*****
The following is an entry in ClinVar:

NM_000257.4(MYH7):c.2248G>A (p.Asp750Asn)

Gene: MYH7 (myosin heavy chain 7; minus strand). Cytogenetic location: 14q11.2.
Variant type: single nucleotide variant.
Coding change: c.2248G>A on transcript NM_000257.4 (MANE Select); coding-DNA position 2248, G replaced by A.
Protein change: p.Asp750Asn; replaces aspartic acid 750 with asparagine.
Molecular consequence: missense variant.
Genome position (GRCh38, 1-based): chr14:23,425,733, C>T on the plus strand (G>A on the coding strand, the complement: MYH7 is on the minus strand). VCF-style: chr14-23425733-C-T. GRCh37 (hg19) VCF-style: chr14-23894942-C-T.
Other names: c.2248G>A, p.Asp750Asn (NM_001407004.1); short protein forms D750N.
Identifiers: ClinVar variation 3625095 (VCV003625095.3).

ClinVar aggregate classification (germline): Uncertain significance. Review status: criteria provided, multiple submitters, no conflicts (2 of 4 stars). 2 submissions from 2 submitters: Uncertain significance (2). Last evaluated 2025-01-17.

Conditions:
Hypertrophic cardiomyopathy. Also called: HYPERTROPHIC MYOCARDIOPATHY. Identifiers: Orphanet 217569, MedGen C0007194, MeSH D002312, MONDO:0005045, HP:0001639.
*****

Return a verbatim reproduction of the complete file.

The following is an entry in ClinVar:

NM_000257.4(MYH7):c.2248G>A (p.Asp750Asn)

Gene: MYH7 (myosin heavy chain 7; minus strand). Cytogenetic location: 14q11.2.
Variant type: single nucleotide variant.
Coding change: c.2248G>A on transcript NM_000257.4 (MANE Select); coding-DNA position 2248, G replaced by A.
Protein change: p.Asp750Asn; replaces aspartic acid 750 with asparagine.
Molecular consequence: missense variant.
Genome position (GRCh38, 1-based): chr14:23,425,733, C>T on the plus strand (G>A on the coding strand, the complement: MYH7 is on the minus strand). VCF-style: chr14-23425733-C-T. GRCh37 (hg19) VCF-style: chr14-23894942-C-T.
Other names: c.2248G>A, p.Asp750Asn (NM_001407004.1); short protein forms D750N.
Identifiers: ClinVar variation 3625095 (VCV003625095.3).

ClinVar aggregate classification (germline): Uncertain significance. Review status: criteria provided, multiple submitters, no conflicts (2 of 4 stars). 2 submissions from 2 submitters: Uncertain significance (2). Last evaluated 2025-01-17.

Conditions:
Hypertrophic cardiomyopathy. Also called: HYPERTROPHIC MYOCARDIOPATHY. Identifiers: Orphanet 217569, MedGen C0007194, MeSH D002312, MONDO:0005045, HP:0001639.